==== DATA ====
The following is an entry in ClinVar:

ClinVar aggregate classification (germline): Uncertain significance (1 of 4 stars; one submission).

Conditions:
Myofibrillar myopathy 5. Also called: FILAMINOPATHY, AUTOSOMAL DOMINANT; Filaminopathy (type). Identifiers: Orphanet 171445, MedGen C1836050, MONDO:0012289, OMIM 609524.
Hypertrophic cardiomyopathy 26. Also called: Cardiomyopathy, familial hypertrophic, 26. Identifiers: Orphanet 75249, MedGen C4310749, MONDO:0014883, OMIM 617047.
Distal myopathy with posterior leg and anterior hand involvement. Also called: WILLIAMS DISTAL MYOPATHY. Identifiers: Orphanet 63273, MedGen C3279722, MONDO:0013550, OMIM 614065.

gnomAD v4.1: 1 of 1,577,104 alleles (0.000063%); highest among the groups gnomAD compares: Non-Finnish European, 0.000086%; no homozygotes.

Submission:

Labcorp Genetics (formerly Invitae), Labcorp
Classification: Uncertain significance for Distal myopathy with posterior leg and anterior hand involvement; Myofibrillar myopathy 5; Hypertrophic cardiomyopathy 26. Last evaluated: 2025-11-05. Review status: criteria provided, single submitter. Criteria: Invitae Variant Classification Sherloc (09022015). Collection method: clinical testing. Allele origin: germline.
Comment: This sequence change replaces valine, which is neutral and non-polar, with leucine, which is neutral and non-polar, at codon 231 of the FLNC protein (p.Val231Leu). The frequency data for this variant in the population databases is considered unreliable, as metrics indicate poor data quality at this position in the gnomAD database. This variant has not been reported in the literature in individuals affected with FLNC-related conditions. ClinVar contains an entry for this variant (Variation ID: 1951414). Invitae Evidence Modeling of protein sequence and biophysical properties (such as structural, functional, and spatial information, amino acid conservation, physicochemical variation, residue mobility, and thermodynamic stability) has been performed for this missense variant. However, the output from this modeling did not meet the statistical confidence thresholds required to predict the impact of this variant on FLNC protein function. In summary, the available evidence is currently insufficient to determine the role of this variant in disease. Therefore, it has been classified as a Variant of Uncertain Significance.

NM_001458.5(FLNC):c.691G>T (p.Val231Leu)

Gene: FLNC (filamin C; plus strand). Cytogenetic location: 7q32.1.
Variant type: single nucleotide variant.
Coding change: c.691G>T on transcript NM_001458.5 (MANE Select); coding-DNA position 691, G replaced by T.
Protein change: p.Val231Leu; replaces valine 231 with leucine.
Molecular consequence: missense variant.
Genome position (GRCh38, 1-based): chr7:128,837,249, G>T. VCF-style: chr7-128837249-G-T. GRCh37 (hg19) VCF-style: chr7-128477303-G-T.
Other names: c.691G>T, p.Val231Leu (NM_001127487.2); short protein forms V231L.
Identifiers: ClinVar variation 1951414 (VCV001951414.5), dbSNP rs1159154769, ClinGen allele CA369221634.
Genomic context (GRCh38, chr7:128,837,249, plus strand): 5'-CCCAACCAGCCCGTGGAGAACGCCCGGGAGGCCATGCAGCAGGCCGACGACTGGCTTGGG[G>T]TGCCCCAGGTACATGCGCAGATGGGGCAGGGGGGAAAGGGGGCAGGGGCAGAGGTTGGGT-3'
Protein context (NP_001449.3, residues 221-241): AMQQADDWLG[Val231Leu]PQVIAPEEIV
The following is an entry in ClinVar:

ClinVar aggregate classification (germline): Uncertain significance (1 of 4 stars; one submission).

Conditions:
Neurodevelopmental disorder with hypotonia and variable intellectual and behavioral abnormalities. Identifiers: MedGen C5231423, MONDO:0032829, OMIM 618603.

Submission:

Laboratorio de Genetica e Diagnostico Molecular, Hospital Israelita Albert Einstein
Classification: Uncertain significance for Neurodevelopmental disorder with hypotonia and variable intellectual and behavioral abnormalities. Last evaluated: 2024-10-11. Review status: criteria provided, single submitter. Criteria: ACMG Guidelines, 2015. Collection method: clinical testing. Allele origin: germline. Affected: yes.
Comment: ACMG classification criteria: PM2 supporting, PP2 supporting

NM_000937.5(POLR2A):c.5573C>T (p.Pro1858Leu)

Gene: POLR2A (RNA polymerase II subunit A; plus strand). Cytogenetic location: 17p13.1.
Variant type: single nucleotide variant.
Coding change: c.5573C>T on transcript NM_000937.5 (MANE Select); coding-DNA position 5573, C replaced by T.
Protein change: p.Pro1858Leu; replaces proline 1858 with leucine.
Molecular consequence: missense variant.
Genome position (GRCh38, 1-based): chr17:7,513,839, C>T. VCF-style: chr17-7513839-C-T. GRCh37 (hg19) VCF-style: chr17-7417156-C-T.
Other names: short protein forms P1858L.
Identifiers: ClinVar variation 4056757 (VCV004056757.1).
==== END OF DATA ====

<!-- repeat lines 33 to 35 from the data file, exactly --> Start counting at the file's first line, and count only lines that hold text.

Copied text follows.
Variant type: single nucleotide variant.
Coding change: c.5573C>T on transcript NM_000937.5 (MANE Select); coding-DNA position 5573, C replaced by T.
Protein change: p.Pro1858Leu; replaces proline 1858 with leucine.